Prayers today: Lord, by shedding his blood for us, your Son, Jesus Christ, established the paschal mystery. In your goodness, make us holy and watch over us always. We ask this through Christ our Lord.
Lord, by the suffering of Christ your Son you have saved us all from the death we inherited from sinful Adam. By the law of nature we have borne the likeness of his manhood. May the sanctifying power of grace help us to put on the likeness of our Lord in heaven, who lives and reigns for ever and ever. Amen.
The Holy Gospel of Jesus Christ according to Saint John (18.1~19.42)
Pilate said to them, "Shall I crucify your king?" The chief priests answered, "We have no king but Caesar." Then he handed him over to them to be crucified. So they took Jesus, and, carrying the cross himself, he went out to what is called the Place of the Skull, in Hebrew, Golgotha. There they crucified him, and with him two others, one on either side, with Jesus in the middle. Pilate also had an inscription written and put on the cross. It read, "Jesus the Nazarene, the King of the Jews." Now many of the Jews read this inscription, because the place where Jesus was crucified was near the city; and it was written in Hebrew, Latin, and Greek. So the chief priests of the Jews said to Pilate, "Do not write 'The King of the Jews,' but that he said, 'I am the King of the Jews'." Pilate answered, "What I have written, I have written." (John 19:15-22)
(Homily by Fr. E. J. Tyler)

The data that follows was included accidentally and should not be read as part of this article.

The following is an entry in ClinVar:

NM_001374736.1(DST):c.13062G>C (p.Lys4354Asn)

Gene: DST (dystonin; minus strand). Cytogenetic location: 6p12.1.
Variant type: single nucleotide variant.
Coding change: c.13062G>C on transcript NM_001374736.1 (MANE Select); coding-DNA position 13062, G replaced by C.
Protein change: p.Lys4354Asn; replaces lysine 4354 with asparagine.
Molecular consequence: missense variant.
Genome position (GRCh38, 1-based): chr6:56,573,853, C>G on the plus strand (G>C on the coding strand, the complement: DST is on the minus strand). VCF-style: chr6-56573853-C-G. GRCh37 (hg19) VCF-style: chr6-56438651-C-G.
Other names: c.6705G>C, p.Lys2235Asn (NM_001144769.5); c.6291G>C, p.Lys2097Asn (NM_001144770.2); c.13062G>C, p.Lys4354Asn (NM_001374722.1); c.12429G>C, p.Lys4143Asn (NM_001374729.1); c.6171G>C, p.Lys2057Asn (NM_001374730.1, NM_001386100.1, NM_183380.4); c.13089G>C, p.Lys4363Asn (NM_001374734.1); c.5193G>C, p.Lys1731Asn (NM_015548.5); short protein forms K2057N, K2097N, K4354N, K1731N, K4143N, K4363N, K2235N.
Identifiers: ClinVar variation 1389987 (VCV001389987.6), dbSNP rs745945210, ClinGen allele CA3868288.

Crucifixion was in use among the Persians, Seleucids, Carthaginians, and Romans from about the 6th century BC to the 4th century AD. Alexander the Great is reputed to have crucified 2000 survivors from his siege of the Phoenician city of Tyre. Can we imagine what might have happened to the course of history had Alexander been captured during one of his numerous battles, and subsequently crucified? The thought of Alexander the Great being crucified almost boggles the historical imagination because of his greatness as a general. His potential greatness would have immediately come to nothing. Let us take a second hypothesis. Julius Caesar was captured on two occasions by pirates, and on the second occasion his captors were the feared Cilicians. He was subsequently released on a ransom. He then returned, defeated and captured them, and proceeded to crucify them. Imagine if the pirates had crucified Caesar instead, while he was their captive? Not only would it have been the abrupt end of a most distinguished career, but it would have been one of history’s most resounding humiliations. Alexander the Great, and then Julius Caesar, both crucified by their enemies — the thought is almost preposterous. In our Gospel passage today we have the cold, hard fact of the Lord of lords and King of kings being led out of the Holy City of Jerusalem to the Rock called the Skull. He carried on his shoulders the beam to which he would be nailed. So weak was he that at one point a passer-by was commandeered to carry the wood by his side to the place of crucifixion. There he was crucified between two other criminals. A sign was nailed to the head of the cross, written in the three languages of that part of the world — Latin, Greek and Hebrew, “Jesus of Nazareth, King of the Jews.” It was death in disgrace, a total rejection, and at that point it seemed to be the utter end of everything. But no. It is perhaps the most amazing phenomenon in history and in religion that this Crucified One would within a few days be acknowledged as the Lord of lords, and King of kings. Alexander and Caesar, for all their earthly glory, remain but dust and ashes, and who is to say where they stand now, on the other side of the grave! Not so, Jesus the Crucified One.